Join Date: Feb 2000
Location: Annapolis, Md
Thanked 215 Times in 166 Posts
Rep Power: 10
In big waves or a steep chop, I have long been a fan of using comparatively light nylon line for the preventer and running it from the end of the boom to a block near the bow and then back to a quick release cleat in the cockpit. The long length of nylon line allows the line to stretch and absorb the shock if the boom accidentally dips and prevents the kind of damage that George B mentions. The cleat in the cockpit allows the boom to be eased over during a deathroll without endangering the crew. This is a cheap and easy way to rig a preventer, and one that can be left rigged 24/7 when offshore.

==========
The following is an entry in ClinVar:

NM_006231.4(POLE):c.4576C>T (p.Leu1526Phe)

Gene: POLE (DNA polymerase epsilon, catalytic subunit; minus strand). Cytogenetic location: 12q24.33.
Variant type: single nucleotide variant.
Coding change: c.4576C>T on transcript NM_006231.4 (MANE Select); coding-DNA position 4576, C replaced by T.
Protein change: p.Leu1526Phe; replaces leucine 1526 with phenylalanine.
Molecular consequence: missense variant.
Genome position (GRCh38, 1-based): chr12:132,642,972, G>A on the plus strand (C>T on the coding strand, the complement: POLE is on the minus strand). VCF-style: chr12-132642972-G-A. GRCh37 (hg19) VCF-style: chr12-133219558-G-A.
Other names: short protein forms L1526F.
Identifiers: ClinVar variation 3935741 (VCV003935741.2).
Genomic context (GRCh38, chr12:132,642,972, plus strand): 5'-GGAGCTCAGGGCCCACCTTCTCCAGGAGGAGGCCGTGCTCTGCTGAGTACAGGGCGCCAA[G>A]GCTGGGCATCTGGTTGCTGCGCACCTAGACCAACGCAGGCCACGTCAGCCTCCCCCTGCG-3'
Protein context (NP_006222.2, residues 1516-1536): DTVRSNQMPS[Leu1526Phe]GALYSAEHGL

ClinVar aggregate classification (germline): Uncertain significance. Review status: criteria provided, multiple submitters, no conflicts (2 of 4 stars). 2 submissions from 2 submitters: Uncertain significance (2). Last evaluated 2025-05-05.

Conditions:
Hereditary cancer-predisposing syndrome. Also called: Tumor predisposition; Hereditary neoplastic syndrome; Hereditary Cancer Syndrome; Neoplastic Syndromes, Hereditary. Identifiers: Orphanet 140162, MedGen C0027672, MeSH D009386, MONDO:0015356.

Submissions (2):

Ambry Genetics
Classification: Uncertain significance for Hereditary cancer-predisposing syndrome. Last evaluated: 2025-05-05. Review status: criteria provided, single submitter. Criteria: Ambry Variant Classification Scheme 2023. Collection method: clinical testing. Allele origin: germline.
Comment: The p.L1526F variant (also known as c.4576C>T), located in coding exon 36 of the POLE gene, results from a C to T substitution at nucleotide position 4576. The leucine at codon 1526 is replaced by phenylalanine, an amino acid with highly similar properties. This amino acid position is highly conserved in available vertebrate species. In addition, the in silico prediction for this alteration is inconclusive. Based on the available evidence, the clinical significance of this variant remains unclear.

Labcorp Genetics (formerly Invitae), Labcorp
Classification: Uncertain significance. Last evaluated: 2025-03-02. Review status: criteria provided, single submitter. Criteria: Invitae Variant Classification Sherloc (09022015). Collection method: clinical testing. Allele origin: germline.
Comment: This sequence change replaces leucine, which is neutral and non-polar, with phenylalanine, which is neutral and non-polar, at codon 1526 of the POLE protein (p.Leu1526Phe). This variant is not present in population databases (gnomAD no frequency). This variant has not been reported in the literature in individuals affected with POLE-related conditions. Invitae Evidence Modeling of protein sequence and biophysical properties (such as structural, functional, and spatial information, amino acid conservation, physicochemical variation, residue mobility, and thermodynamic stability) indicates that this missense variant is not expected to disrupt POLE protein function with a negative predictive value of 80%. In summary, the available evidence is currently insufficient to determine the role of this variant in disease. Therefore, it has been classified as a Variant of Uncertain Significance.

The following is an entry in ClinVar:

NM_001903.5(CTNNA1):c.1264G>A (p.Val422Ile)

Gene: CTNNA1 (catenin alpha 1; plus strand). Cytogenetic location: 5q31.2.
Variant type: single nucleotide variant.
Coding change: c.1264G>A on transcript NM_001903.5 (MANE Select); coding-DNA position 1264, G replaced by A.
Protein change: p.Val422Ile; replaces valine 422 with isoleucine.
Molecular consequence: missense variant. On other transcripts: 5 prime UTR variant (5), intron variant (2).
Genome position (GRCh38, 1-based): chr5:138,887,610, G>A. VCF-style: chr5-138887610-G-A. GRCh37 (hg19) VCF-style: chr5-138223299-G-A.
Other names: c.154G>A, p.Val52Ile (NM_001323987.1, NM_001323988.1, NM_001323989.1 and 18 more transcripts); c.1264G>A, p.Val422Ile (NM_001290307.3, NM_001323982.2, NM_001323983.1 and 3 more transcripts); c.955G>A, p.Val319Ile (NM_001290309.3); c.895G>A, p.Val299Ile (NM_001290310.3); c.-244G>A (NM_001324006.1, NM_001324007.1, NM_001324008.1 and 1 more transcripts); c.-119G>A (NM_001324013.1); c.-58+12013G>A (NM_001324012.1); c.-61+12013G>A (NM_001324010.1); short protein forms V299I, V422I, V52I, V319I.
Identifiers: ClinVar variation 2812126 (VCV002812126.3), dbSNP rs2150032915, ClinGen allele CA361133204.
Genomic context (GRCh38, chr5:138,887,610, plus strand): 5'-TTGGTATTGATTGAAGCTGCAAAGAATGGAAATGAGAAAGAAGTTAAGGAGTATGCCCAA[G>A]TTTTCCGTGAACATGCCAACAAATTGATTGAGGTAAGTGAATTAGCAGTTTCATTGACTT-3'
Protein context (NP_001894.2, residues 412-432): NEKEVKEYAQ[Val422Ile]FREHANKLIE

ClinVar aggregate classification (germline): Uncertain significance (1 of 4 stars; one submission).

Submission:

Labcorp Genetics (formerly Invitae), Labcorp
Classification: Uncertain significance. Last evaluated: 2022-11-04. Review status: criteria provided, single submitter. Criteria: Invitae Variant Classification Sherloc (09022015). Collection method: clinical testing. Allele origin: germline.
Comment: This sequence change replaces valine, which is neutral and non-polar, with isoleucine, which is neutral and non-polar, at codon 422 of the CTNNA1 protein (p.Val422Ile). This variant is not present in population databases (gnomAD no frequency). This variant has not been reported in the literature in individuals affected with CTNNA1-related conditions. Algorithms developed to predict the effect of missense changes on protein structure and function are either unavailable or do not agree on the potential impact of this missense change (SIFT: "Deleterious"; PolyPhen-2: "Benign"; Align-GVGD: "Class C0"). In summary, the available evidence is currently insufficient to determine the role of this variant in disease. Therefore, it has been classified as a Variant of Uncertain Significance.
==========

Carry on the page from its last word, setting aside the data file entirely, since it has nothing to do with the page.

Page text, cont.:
I strongly disagee with the popular practice of taking a tackle to the rail below the boom as a preventer. In heavy going, if you dip the boom or death roll, you are likely to damage the hull to deck joint, toerail track, the boom and/or gooseneck, depending on the specifics of the situation.
To view links or images in signatures your post count must be 10 or greater. You currently have 0 posts.
Curmudgeon at Large- and rhinestone in the rough, sailing my Farr 11.6 on the Chesapeake Bay